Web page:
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James Delingpole

In being suckered into climate alarmism, the Pope risks backing policies that hurt the world's poor

I thought he’d just been lobbied heavily. Now it’s starting to look worse than that

20 June 2015

9:00 AM

20 June 2015

9:00 AM

In his latest encyclical Pope Francis will apparently describe global warming as a ‘major threat to life on the planet’. If the leaked reports are accurate, his Holiness is absolutely right. Here are some examples of the havoc ‘global warming’ has wrought in the past decade:

Honduras:US-backed security forces implicated in the killing of more than 100 peasant farmers involved in disputes with palm-oil magnates.

Kenya: Teenage boy shot in February this year while protesting against a ‘wind park’ in Nyandarua.

Mt Elgon National Park, Uganda: According to a newspaper report, more than 50 locals killed by park rangers and 6,000 evicted to make space for a ‘carbon offset’ plantation.

Britain: According to a report in the Independent, as many as 15,000 people may have died unnecessarily last winter because they could not afford to heat their homes.

Even allowing for media exaggeration, every year around the world thousands are dying, and many hundreds of thousands (especially in the developing world) being immiserated, because of ‘global warming’.

But what appears not to have occurred to the Pope is that it’s not ‘global warming’ itself that is responsible. Rather it’s the measures adopted to ‘combat’ it: from green taxes forcing the vulnerable into fuel poverty to renewable energy and carbon-offset and palm-oil projects helping to drive up food prices, lay waste to the world’s virgin forests and disenfranchise those native peoples whom this crusading, progressive pontiff has hitherto professed to place at the heart of his ministry.


This is worrying, for papal encyclicals are a serious business. They comprise letters sent out by the Pope to his bishops, usually in order to clarify his personal credo on Catholic doctrine. Pope Francis’s predecessor Benedict XVI, for example, issued three: one on Faith, one on Hope and one on Charity. And while they may have flirted with hand–wringing leftiness, they were unfailingly erudite (ranging from Virgil to Nietzsche), judicious, cautious and ultimately apolitical. Not so this bombshell, which — if it comes out as predicted — simply couldn’t be more contentious, more loaded or more thoroughly irresponsible. The familiar phrasing — ‘consistent scientific consensus’, ‘numerous scientific studies’, ‘above all due to human activity’, ‘urgent and compelling’ need for policies that reduce carbon emissions and ‘replace fossil fuels’ — suggests that Pope Francis has swallowed every last dubious assertion of a corrupt, self-serving global climate-alarmist establishment that looks less and less like the disinterested guardian of empirical truth and more and more like science’s answer to Fifa.

If this encyclical were some dodgy thesis tossed off for an environmental studies PhD at the University of East Anglia, it wouldn’t be such a problem. But it’s what his flock of 1.2 billion now ‘officially’ believes; and it’s what their more greenie-lefty priests will be assiduously promoting every Mass from now on, with endless bidding prayers invoking ‘sustainability’, ‘future generations’ and the need to ‘combat climate change’ through ‘renewable energy’ and ‘fossil fuel divestment’. For the more sceptical, old-school Catholic who stubbornly prefers God to Gaia, Sundays are about to get very tedious indeed.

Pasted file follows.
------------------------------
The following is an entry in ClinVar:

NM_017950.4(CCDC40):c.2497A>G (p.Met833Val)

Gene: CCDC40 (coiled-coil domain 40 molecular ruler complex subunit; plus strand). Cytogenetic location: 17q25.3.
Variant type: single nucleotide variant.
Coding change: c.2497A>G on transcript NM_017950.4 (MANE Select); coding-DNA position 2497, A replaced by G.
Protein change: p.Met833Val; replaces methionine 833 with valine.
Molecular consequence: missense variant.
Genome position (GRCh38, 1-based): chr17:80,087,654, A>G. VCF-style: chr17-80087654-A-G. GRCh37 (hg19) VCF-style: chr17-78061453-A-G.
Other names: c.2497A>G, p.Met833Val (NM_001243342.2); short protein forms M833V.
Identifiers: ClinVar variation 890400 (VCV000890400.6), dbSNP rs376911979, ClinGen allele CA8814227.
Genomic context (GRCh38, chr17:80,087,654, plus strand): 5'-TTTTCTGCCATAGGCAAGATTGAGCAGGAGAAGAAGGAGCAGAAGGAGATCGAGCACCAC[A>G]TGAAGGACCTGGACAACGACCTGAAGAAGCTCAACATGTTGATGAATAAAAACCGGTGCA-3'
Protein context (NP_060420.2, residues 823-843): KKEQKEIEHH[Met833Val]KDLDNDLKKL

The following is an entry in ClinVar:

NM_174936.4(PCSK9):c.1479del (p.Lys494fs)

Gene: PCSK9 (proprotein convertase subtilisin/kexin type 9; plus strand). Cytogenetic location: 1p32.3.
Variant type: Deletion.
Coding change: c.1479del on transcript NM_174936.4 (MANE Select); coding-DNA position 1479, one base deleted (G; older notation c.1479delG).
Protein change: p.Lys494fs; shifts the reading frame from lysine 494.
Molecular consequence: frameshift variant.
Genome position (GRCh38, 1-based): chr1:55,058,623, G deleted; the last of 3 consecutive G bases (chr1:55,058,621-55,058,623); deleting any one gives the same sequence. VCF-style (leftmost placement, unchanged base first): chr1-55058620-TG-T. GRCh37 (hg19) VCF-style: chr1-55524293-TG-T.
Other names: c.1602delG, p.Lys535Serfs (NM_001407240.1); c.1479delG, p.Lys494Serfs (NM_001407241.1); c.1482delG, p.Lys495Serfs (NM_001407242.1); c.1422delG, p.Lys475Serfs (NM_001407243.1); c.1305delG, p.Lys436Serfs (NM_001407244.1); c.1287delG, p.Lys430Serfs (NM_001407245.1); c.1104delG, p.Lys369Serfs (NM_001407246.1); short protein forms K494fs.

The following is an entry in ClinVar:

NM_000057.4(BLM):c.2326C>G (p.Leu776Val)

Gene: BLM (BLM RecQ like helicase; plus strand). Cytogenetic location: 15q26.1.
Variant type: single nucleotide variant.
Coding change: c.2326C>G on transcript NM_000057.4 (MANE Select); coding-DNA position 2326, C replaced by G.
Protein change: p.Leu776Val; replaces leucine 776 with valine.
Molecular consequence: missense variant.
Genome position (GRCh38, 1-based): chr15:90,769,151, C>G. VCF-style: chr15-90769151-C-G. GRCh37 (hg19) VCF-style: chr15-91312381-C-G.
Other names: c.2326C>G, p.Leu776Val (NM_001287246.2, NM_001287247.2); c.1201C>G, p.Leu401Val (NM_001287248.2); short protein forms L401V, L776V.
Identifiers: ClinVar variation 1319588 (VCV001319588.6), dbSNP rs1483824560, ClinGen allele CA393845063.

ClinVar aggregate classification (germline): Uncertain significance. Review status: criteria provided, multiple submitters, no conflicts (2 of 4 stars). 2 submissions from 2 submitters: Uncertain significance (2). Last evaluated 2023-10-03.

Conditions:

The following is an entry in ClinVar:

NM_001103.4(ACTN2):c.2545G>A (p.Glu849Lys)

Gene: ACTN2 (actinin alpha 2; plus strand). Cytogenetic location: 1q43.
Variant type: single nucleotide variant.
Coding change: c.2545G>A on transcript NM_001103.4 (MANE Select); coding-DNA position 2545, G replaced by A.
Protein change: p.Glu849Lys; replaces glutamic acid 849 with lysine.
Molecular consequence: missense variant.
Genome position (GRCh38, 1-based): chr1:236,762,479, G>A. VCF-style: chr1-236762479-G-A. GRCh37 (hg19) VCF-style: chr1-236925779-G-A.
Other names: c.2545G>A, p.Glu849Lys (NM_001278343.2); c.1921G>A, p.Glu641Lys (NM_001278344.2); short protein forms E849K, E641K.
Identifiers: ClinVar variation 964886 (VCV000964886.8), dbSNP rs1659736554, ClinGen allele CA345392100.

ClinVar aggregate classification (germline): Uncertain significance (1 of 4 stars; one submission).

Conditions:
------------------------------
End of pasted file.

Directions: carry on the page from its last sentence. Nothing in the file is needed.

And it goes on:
Why would the Pope do such a thing? The charitable explanation is that he has simply been got at by the powerful and persuasive lobby that decided it needed a bit of religious heavy firepower in the run-up to the latest (still almost inevitably doomed) UN climate conference in Paris this December. That was my assumption when I reported on Ban-Ki Moon’s visit to the Holy See last month: ‘UN parks its tanks on Vatican’s lawn.’

But I now suspect it might be worse than that. The Pope has an advanced diploma in chemistry (from the University of Buenos Aires), which has led environmentalists to crow that he must know whereof he speaks. In my experience, though, this often means the opposite. Quite the most aggressively ignorant figures on climate change — such as the Royal Society’s Nobel prize-winning president Sir Paul Nurse — come from strong scientific backgrounds. Too readily do they trust the integrity of their colleagues in the Lysenkoite field of global warming; too arrogantly do they assume that this is a matter only trained scientists can comprehend — which blinds them to the social, economic and political ramifications and encourages them to make pronouncements well above their actual knowledge base.

Add to this the fact that this particular Pope has a regrettable tendency, in his public conversations, to shoot from the hip. Perhaps he feels he is being spontaneous and real — the people’s Pope. But the fallout can be disastrous — as it was, for example, when he suggested that the Islamist massacre of the Charlie Hebdo journalists was a bit like the punch you’d give to someone who’d insulted your mother.

You can get away with sort of thing when you’re a right-on South American cardinal. When you’re Pope, though, it’s different. You have responsibilities not just to your flock but also to the ongoing existence of your religion. A religion, let’s not forget, which has survived and thrived for centuries not by embracing whatever groovy cause happens to be flavour of the month but, on the contrary, by sticking to the high religious principles which are what make it distinct from the secular world. As the Church of England has already discovered, lose that distinctness and you lose your congregations. Is the Mother Church on the verge of committing the same cardinal sin?


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